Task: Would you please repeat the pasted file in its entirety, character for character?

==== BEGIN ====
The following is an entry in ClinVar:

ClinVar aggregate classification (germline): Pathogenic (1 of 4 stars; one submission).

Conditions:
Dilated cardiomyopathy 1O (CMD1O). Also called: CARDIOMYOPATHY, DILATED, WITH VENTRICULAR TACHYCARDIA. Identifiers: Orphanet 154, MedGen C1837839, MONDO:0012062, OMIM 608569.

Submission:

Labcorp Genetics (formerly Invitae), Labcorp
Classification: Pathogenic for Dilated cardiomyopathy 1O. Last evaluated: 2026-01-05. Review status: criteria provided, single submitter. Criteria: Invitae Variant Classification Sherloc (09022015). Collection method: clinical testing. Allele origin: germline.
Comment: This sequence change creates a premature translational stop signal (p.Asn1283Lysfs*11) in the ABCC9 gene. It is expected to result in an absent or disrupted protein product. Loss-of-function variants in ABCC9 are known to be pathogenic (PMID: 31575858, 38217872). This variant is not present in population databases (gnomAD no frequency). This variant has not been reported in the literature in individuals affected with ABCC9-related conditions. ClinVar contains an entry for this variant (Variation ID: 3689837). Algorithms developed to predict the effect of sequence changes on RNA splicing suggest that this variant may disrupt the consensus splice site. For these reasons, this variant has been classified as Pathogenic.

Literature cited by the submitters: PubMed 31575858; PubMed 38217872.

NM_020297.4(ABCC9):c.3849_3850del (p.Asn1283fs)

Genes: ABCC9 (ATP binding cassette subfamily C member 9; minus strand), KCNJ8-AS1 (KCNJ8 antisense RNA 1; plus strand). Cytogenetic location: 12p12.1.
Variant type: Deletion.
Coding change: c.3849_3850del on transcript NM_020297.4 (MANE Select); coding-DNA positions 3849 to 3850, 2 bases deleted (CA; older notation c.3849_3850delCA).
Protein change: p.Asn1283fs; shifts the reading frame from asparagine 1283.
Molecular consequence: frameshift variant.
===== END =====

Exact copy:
The following is an entry in ClinVar:

ClinVar aggregate classification (germline): Pathogenic (1 of 4 stars; one submission).

Conditions:
Dilated cardiomyopathy 1O (CMD1O). Also called: CARDIOMYOPATHY, DILATED, WITH VENTRICULAR TACHYCARDIA. Identifiers: Orphanet 154, MedGen C1837839, MONDO:0012062, OMIM 608569.

Submission:

Labcorp Genetics (formerly Invitae), Labcorp
Classification: Pathogenic for Dilated cardiomyopathy 1O. Last evaluated: 2026-01-05. Review status: criteria provided, single submitter. Criteria: Invitae Variant Classification Sherloc (09022015). Collection method: clinical testing. Allele origin: germline.
Comment: This sequence change creates a premature translational stop signal (p.Asn1283Lysfs*11) in the ABCC9 gene. It is expected to result in an absent or disrupted protein product. Loss-of-function variants in ABCC9 are known to be pathogenic (PMID: 31575858, 38217872). This variant is not present in population databases (gnomAD no frequency). This variant has not been reported in the literature in individuals affected with ABCC9-related conditions. ClinVar contains an entry for this variant (Variation ID: 3689837). Algorithms developed to predict the effect of sequence changes on RNA splicing suggest that this variant may disrupt the consensus splice site. For these reasons, this variant has been classified as Pathogenic.

Literature cited by the submitters: PubMed 31575858; PubMed 38217872.

NM_020297.4(ABCC9):c.3849_3850del (p.Asn1283fs)

Genes: ABCC9 (ATP binding cassette subfamily C member 9; minus strand), KCNJ8-AS1 (KCNJ8 antisense RNA 1; plus strand). Cytogenetic location: 12p12.1.
Variant type: Deletion.
Coding change: c.3849_3850del on transcript NM_020297.4 (MANE Select); coding-DNA positions 3849 to 3850, 2 bases deleted (CA; older notation c.3849_3850delCA).
Protein change: p.Asn1283fs; shifts the reading frame from asparagine 1283.
Molecular consequence: frameshift variant.